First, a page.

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CHALLAH STRATA WITH BACON AND PORTOBELLO MUSHROOMS (serves 10)

You will need:

  • 3/4 of a loaf of stale Challah bread, cut into big fork-sized chunks
  • 8 portobello mushrooms, cut into fork-sized chunks
  • 200g (1small packet) smoked bacon lardons, such as panchetta
  • 8 scallions, chopped
  • 2 cloves garlic, finely chopped (optional. The garlic is perfect if you’re serving this as an evening side, but brunch can be a little early in the day for that adorable allium.)
  • 2 teaspoons chopped fresh thyme
  • 5 whole eggs
  • 2 cups milk
  • 1 teaspoon paprika dulce.
  • 2 tablespoons chopped parsley

In a large frying pan, saute the mushrooms in oil and butter until black and meaty. Remove the mushrooms and reserve. Then add the smoked back lardons to the pan, and once they’ve rendered their fat and are crisping up, add the scallions and garlic. Saute for a couple of minutes, then add the bacon, scallions and garlic to the mushrooms and mix in the thyme. Leave to cool.

Beat the eggs, milk, and paprika together in a bowl and season with black pepper and just a touch of salt. Place the Challah chunks in a large bowl and pour over the egg and milk mixture. Gently push the chunks of bread down into the mixture to help it soak in. This will seem irretrievably sloppy at first, but fear not. Then stir in the mushrooms and bacon mixture, and add the parsley.

Pour all this into a buttered baking dish (a big one- this makes a big strata), cover in clingfilm, and leave in the fridge to set for at least 2 hours. Overnight is fine, so you can make this a day in advance if that helps!

When you’re ready to cook, preheat your oven to Gas Mark 4/350f/180c

Bring the strata out of the fridge a half hour before you’re going to cook it, to bring it up to room temperature. Then remove the clingfilm and put it in the oven to bake for 40minutes to 1 hour.

I used the remaining 1/4 of the Challah loaf to make breadcrumbs, which is no more difficult than whizzing it up in a food processor. I then took about 3 tablespoons of the breadcrumbs, mixed them with a teaspoon each of the thyme and parsley, seasoned, and then sprinkled them over the strata before it went into the oven to make a crunchy top, but that’s purely optional. This would also work well with a brioche loaf, or indeed any round or braided loaf!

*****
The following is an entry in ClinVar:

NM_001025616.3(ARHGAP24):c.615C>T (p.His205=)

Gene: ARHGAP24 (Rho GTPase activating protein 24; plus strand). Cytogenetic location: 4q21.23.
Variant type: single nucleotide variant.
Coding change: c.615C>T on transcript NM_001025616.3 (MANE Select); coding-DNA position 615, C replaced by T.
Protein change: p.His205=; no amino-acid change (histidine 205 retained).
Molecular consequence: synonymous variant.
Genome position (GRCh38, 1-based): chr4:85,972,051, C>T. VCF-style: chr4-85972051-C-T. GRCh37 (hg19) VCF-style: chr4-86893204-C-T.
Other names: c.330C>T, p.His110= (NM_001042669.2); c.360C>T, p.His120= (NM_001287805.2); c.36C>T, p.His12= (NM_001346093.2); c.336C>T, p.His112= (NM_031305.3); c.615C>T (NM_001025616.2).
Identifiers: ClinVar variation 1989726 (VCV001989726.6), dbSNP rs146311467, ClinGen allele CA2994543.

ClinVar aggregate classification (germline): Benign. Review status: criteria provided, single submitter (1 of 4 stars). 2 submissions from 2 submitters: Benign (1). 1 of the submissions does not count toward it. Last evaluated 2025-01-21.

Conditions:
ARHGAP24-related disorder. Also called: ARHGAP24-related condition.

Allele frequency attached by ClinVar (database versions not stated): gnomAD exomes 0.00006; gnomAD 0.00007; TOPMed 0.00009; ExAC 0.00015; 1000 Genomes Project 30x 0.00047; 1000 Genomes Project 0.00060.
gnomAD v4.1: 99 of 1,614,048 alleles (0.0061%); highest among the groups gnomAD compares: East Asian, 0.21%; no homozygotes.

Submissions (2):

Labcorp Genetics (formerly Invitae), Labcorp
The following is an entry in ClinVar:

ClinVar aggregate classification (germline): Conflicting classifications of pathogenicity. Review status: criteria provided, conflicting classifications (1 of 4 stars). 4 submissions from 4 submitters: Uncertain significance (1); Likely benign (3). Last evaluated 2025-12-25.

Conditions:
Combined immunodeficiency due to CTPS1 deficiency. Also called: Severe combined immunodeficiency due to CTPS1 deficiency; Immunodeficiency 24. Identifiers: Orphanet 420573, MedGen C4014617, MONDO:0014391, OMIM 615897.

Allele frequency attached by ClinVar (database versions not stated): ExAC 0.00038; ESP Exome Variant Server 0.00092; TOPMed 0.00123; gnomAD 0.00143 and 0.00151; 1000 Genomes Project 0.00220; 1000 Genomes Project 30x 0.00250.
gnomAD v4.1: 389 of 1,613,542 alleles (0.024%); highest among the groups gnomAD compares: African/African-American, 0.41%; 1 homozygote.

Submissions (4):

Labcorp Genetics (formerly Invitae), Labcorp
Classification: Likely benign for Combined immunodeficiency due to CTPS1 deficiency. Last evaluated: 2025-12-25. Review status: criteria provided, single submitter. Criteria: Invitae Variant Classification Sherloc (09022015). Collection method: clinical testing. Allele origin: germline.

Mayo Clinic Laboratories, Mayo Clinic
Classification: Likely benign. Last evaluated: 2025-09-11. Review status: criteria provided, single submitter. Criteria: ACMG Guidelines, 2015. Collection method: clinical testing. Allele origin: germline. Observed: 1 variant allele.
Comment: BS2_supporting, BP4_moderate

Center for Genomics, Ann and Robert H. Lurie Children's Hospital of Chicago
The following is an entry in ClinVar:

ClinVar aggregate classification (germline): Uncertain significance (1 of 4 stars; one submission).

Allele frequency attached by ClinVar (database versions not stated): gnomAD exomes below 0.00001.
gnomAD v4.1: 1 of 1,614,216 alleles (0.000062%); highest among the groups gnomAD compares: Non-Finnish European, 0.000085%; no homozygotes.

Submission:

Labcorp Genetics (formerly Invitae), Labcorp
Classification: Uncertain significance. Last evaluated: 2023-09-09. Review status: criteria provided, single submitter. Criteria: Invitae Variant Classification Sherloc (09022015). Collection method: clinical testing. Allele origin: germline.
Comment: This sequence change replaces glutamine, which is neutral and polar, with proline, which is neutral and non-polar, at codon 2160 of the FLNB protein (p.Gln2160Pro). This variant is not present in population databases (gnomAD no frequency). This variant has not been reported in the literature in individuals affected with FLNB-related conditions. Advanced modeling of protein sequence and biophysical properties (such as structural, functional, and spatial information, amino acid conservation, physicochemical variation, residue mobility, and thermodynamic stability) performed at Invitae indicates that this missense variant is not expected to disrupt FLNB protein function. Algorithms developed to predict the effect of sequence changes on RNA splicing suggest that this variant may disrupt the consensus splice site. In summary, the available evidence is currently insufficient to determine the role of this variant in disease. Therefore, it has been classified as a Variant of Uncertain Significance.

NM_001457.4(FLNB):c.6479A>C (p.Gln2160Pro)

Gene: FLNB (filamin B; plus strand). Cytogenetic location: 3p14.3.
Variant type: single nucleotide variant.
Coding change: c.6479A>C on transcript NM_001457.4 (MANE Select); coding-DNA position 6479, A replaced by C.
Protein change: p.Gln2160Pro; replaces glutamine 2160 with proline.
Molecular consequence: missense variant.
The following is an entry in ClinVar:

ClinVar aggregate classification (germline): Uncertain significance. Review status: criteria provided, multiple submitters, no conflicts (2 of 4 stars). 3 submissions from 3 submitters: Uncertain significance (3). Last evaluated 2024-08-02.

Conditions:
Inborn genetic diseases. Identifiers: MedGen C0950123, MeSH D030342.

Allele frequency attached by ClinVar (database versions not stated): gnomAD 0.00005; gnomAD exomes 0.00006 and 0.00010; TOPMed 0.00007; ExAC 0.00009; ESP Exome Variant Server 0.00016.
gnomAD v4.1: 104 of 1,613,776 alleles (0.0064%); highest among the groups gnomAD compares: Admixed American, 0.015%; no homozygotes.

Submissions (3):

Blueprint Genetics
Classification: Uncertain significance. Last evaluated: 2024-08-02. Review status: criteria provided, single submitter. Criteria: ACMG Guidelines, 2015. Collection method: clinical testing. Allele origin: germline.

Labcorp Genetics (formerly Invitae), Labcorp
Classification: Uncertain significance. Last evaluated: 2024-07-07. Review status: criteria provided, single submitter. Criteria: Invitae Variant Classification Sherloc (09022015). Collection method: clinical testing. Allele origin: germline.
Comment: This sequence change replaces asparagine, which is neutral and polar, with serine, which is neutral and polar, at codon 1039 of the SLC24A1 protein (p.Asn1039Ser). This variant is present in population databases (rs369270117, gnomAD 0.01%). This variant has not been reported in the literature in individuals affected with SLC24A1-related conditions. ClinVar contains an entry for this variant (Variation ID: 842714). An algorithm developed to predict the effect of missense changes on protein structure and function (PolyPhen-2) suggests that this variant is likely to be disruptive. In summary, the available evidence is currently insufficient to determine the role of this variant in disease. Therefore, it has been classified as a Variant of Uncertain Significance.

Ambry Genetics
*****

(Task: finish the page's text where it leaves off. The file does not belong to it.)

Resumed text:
Serve as a side dish with a roast chicken, or as a brunch main course with poached eggs and a green salad!

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The recipe was rather a success (even amongst the fungi-phobic at the table), and also proved to be the sort of side that you can cook alongside a roast chicken, with no changes in oven temperatures or any of that bother. I would also- with a tweak that I’ll list below- happily serve it if ever I am called upon to host a brunch. It’s hearty,flavorsome, and just stodgy enough to provide the ballast you need if you’re going to see the New Year in with a drink or three. It also makes for a big dish, so would be most suitable for a larger gathering.

So as the clock ticked down to midnight, and we toasted a new year (and no more big meals to cook in the foreseeable), I briefly pondered what my culinary New Year resolutions would be. And I’ve been pondering ever since, so here they are:

  • Learn to bake your own bread. It’ll fulfill your new found need to knead.
  • Find new uses for fat. (Seriously, I have so much goose fat in the freezer I keep mistaking it for ice cream)
  • Embrace the starter. You won’t be a true grown up dinner party cook until you do.
  • Never be afraid to put a twist on “breakfast for dinner”. I don’t have to go the eggs, bacon and pancakes route, but if living in a country where the breakfast/dinner lines are blurred anyway, why not embrace that? (Anyone finding me consuming a bowl of Apple Jacks for supper should, however, immediately report me to the relevant authorities. Who those authorities are is your problem.)